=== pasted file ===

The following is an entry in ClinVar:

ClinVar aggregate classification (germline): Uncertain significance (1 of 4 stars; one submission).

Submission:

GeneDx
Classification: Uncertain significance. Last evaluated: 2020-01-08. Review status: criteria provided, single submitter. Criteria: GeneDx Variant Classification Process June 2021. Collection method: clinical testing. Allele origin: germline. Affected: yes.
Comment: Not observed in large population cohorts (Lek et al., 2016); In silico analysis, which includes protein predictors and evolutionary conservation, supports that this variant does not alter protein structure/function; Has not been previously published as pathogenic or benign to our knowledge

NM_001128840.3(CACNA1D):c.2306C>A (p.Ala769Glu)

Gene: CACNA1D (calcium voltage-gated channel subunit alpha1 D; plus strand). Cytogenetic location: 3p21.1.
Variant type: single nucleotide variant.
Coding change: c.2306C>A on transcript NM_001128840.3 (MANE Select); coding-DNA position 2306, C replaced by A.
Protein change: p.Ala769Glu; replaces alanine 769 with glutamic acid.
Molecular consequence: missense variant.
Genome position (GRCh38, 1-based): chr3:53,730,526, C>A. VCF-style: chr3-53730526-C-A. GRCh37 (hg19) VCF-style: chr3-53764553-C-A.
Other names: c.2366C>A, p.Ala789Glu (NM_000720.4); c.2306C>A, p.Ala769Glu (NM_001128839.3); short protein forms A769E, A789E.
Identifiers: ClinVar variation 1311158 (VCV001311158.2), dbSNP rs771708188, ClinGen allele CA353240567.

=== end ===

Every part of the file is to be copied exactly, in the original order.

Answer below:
The following is an entry in ClinVar:

ClinVar aggregate classification (germline): Uncertain significance (1 of 4 stars; one submission).

Submission:

GeneDx
Classification: Uncertain significance. Last evaluated: 2020-01-08. Review status: criteria provided, single submitter. Criteria: GeneDx Variant Classification Process June 2021. Collection method: clinical testing. Allele origin: germline. Affected: yes.
Comment: Not observed in large population cohorts (Lek et al., 2016); In silico analysis, which includes protein predictors and evolutionary conservation, supports that this variant does not alter protein structure/function; Has not been previously published as pathogenic or benign to our knowledge

NM_001128840.3(CACNA1D):c.2306C>A (p.Ala769Glu)

Gene: CACNA1D (calcium voltage-gated channel subunit alpha1 D; plus strand). Cytogenetic location: 3p21.1.
Variant type: single nucleotide variant.
Coding change: c.2306C>A on transcript NM_001128840.3 (MANE Select); coding-DNA position 2306, C replaced by A.
Protein change: p.Ala769Glu; replaces alanine 769 with glutamic acid.
Molecular consequence: missense variant.
Genome position (GRCh38, 1-based): chr3:53,730,526, C>A. VCF-style: chr3-53730526-C-A. GRCh37 (hg19) VCF-style: chr3-53764553-C-A.
Other names: c.2366C>A, p.Ala789Glu (NM_000720.4); c.2306C>A, p.Ala769Glu (NM_001128839.3); short protein forms A769E, A789E.
Identifiers: ClinVar variation 1311158 (VCV001311158.2), dbSNP rs771708188, ClinGen allele CA353240567.